Tunisia’s politicians will be able to draw on existing work. The program developed by acting Prime Minister Mehdi Jomaa in September 2014 deserves serious consideration. The International Monetary Fund Stand-By Arrangement of 2013 provides a similar starting point. To maintain support from the IMF when its current program ends in summer 2015, Tunisia will need to negotiate new commitments. A consensus reform package could serve as a credible point of departure.

In the meantime, Western democracies must do their part and sustain engagement with Tunisia. The 2011 Deauville Partnership with Arab Countries in Transition, in which G-8 members pledged to support Arab countries’ efforts to move toward “free, democratic, and tolerant societies,” has a role to play. This mechanism may be unlikely to mobilize significant new financing, but participating countries can provide valuable political and technical support on structural reform, regional integration, and private-sector development.

Provided the security threats are contained, an early consensus within Tunisia on a credible economic agenda would open the taps of the largest potential source of capital: international financial markets. The incoming funds, and the subsequent growth and job creation, would undergird the consolidation of democracy – and thus help cement the impressive gains that Tunisia has made so far.

Originally by Olin Wethington, Source: Jan 8, 2015, Project Syndicate


The people of Ukraine went to the polls on Oct. 26 and voted overwhelmingly to continue the process launched by the Maidan movement. The results could fairly be interpreted as an overwhelming endorsement of economic reform and integration with the European Union, and a call to end corruption and resist Russian territorial encroachment and separatist violence. Rising above the campaign noise, the rallying cry of “Slava Ukraina” or “Glory to Ukraine” could clearly be heard in all parts of the country.

On election day I was in Sloviansk in Donetsk oblast, serving as an election observer with the International Republican Institute (IRI). Sloviansk is a city of over 100,000 mostly Russian-speaking people that was recaptured by the Ukrainian army in July from pro-Russian separatists. Moscow often points to the city as “evidence” that Ukrainians actually want Putin to come and restore “Russian greatness.”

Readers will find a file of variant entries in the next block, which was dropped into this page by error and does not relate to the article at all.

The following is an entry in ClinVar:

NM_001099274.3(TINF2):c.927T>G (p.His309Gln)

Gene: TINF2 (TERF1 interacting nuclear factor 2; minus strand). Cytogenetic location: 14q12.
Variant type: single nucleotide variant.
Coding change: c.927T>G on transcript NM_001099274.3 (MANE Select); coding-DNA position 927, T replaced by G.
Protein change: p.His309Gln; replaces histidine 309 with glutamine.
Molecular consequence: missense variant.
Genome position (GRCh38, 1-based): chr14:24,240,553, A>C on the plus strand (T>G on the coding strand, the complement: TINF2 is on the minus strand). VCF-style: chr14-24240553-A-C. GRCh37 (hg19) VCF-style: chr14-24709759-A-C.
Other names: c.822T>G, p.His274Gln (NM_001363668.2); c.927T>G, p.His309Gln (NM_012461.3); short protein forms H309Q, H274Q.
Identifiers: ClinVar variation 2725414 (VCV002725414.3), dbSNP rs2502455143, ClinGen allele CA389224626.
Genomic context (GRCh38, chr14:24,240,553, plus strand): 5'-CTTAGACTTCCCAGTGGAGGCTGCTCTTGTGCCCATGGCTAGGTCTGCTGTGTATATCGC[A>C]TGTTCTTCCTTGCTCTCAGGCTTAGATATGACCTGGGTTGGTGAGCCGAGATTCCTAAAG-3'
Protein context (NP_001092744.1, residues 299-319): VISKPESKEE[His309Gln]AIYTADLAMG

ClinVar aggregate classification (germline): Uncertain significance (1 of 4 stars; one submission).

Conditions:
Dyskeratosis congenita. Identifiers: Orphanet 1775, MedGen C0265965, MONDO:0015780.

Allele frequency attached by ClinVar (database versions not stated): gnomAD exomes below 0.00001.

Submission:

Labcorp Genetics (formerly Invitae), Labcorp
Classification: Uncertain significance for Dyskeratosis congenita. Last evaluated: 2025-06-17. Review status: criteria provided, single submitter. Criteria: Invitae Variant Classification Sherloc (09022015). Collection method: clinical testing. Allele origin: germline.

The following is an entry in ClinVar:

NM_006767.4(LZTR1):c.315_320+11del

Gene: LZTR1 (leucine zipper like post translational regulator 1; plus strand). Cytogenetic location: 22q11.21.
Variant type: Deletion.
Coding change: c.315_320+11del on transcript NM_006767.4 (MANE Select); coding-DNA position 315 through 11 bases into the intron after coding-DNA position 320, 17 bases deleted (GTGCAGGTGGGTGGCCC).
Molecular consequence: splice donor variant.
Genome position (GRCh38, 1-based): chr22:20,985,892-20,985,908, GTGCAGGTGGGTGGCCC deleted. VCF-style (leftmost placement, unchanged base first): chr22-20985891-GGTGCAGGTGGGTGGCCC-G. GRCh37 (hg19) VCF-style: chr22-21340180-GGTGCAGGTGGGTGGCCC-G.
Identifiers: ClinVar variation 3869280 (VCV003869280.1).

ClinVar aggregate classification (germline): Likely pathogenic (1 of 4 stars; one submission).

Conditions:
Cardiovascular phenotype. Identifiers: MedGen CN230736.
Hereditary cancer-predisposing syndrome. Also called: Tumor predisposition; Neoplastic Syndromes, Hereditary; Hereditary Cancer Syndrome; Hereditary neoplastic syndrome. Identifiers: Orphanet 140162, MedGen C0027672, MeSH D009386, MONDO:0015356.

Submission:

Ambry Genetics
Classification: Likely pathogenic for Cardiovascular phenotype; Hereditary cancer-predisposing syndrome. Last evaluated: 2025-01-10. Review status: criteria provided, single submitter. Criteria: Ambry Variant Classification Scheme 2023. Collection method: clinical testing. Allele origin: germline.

What I saw in Sloviansk was a much different picture than the one depicted by Russian propaganda, or even on the daily news. Sloviansk also contrasts with this past Sunday’s illegitimate elections conducted by the militant separatists in the Russian-occupied areas of Donetsk oblast. My conversations with many voters revealed strong, near-universal opposition to the Russian separatists and Russian military intervention.

This sentiment was not a surprise to me or to the regional experts at IRI. An IRI poll conducted in eastern Ukraine a few weeks before the elections showed majority support for a united Ukraine and rejection of Russian military intervention and separatist pro-Russian militancy. These numbers had been trending upward in similar IRI polls over the previous six months.

On election day, turnout in the open election districts in Donetsk oblast and Sloviansk was actually higher than in open election districts in the presidential election in May. And while the Opposition Bloc (the old Yanukovich Party of Regions) made a decent showing in the districts of Donetsk and Luhansk where voting took place, this did not indicate support for militant separatism. Rather, it more accurately reflected a desire for the familiar ways of the past, rather than support for an independent People’s Republic of Donetsk. The Opposition Bloc vote was actually much weaker — by half — in these elections in Donetsk oblast, and in Sloviansk specifically, than the vote in 2012 for the Party of Regions. Moreover, the pro-Ukraine unity parties collectively out-polled the Opposition Bloc in Donetsk oblast and Sloviansk.